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How to use Field Labs - Logistical Tips

Fieldwork with students is easy! Well, not always easy, but the benefits greatly exceed the time needed to work out the details in advance and for follow-up. This page contains tips you'll find useful for organizing the logistics of field labs, assembling the appropriate equipment, and preparing the students. Feel free to skip to the parts of the page you need, using the links below. The advice and information in these pages was written based on the experiences of the Carleton College Geology Department (more info) , where field work at all levels of geoscience has been emphasized for more than forty years.
What students should wear | Safety considerations | Equipment suggestions

Where? - Choosing a Location

Geoscience field labs can be conducted almost anywhere. Clearly, one needs "in situ" exposures if the purpose of the lab is to describe and interpret natural features. But many geoscience teachers use gravel pits, river sediments, facing stones on buildings and other "unnatural" exposures or transported materials to teach concepts in geology. Labs in atmospheric science can be set up outside nearly any building or in any available open space. Almost every outdoor area has trees, soils and microorganisms that students can observe and interpret.

Where? - Getting permission

Many outstanding sites for field labs are on public land. These include road rights-of-way (for roadcuts and outcrops), parks and natural areas and and rivers and streams. Check whether hammering and sample collecting are allowed in parks and similar areas and leave the hammers and shovels behind if they aren't. Also check state and local regulations on whether stream beds and banks are open to public use.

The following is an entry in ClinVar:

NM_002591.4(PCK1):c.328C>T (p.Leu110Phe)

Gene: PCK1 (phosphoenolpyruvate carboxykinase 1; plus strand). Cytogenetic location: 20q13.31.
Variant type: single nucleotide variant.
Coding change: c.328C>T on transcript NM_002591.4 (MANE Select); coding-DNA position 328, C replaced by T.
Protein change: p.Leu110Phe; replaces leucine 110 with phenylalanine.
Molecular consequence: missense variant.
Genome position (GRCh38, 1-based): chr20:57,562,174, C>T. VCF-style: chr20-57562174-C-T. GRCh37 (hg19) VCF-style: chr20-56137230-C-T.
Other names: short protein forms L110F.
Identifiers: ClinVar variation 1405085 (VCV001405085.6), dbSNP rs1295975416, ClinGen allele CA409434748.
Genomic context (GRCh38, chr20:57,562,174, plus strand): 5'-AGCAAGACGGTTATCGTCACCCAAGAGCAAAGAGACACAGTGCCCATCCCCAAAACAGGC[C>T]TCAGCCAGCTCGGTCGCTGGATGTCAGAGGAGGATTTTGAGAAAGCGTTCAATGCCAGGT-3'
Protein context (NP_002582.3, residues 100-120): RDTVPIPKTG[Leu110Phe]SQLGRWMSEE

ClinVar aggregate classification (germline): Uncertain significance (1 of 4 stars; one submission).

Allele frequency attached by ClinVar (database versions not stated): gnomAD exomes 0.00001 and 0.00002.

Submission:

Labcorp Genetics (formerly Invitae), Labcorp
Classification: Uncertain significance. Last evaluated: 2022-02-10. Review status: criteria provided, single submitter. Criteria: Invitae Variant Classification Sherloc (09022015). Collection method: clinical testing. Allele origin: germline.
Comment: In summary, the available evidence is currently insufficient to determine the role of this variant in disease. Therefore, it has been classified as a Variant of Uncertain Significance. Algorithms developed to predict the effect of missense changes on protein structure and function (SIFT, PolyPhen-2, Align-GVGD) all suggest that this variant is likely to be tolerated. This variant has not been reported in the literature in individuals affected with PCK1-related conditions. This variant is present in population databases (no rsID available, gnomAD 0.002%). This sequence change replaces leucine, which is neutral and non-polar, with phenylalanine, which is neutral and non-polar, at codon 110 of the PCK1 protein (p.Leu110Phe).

If you want to work on private property, ask for permission from the owner. Your county may have a plat book with a current record of land ownership; this information is also available in local county offices and may be accessible on the Internet.

How Long? - Choosing a Length of Time for the Lab

Scheduled lab times at undergraduate schools typically range from two to five hours. It's obvious that for field labs some of this time will be used going back and forth to the field site. To maximize the amount of time available for observation and data collection, consider the following tips:

More tips for structuring field labs and managing time in the field.

How to get there? - Transportation tips

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